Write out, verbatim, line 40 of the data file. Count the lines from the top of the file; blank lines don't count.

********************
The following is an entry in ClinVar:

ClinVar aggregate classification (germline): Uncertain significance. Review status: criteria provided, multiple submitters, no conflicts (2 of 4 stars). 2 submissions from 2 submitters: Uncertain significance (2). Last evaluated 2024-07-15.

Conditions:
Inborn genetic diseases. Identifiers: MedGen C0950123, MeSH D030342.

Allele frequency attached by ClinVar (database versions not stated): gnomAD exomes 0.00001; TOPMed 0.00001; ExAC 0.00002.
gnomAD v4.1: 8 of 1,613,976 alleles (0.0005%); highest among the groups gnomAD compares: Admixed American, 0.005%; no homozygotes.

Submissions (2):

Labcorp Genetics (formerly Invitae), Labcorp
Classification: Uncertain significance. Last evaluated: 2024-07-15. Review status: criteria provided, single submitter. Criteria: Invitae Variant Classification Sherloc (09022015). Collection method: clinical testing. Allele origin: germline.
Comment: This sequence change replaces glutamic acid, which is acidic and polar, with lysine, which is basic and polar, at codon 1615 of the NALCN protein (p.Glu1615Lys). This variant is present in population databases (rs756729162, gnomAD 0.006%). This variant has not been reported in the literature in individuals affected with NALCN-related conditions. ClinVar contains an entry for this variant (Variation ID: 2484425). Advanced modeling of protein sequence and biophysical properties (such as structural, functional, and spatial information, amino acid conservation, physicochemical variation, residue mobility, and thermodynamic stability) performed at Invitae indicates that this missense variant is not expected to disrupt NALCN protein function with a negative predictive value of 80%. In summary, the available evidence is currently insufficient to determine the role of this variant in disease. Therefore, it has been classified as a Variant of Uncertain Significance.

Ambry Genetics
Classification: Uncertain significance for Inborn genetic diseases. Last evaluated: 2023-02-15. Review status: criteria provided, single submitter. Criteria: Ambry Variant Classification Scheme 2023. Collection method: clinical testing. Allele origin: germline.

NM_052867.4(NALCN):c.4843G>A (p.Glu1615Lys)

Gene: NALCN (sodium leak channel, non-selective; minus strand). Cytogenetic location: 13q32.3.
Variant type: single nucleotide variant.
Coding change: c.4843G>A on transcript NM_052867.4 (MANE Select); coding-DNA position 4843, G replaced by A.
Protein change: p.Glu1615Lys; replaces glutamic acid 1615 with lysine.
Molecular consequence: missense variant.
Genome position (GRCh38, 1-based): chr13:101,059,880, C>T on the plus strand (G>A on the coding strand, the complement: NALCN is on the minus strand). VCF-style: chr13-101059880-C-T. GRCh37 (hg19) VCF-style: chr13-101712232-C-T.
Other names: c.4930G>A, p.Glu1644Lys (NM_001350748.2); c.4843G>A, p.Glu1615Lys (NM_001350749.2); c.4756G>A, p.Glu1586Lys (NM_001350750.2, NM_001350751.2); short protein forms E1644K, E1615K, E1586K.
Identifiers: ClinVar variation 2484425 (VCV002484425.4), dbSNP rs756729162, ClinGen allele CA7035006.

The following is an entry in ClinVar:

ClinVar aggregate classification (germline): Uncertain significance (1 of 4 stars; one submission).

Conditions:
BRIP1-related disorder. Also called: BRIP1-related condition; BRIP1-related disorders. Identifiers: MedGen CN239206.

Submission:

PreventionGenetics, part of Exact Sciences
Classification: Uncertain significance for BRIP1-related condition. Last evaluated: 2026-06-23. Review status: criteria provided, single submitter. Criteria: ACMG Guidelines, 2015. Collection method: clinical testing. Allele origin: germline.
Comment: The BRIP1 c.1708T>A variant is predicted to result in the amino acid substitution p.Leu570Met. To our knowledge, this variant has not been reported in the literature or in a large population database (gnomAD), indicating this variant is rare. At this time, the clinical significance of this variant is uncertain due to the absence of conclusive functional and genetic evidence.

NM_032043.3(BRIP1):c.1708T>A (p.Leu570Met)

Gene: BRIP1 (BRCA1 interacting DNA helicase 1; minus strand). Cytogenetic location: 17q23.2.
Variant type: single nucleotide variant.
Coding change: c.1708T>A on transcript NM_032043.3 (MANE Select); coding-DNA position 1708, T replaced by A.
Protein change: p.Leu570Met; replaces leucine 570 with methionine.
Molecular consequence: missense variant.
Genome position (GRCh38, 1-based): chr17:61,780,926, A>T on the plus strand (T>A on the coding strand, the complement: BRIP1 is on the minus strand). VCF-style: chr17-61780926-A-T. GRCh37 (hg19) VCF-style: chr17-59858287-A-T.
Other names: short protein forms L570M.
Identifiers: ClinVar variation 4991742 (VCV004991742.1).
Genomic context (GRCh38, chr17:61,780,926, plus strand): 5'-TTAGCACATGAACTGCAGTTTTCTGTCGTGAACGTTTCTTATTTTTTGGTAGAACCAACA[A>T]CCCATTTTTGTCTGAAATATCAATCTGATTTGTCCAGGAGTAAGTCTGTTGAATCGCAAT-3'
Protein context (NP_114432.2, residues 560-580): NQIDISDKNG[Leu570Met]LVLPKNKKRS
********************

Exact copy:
Protein context (NP_114432.2, residues 560-580): NQIDISDKNG[Leu570Met]LVLPKNKKRS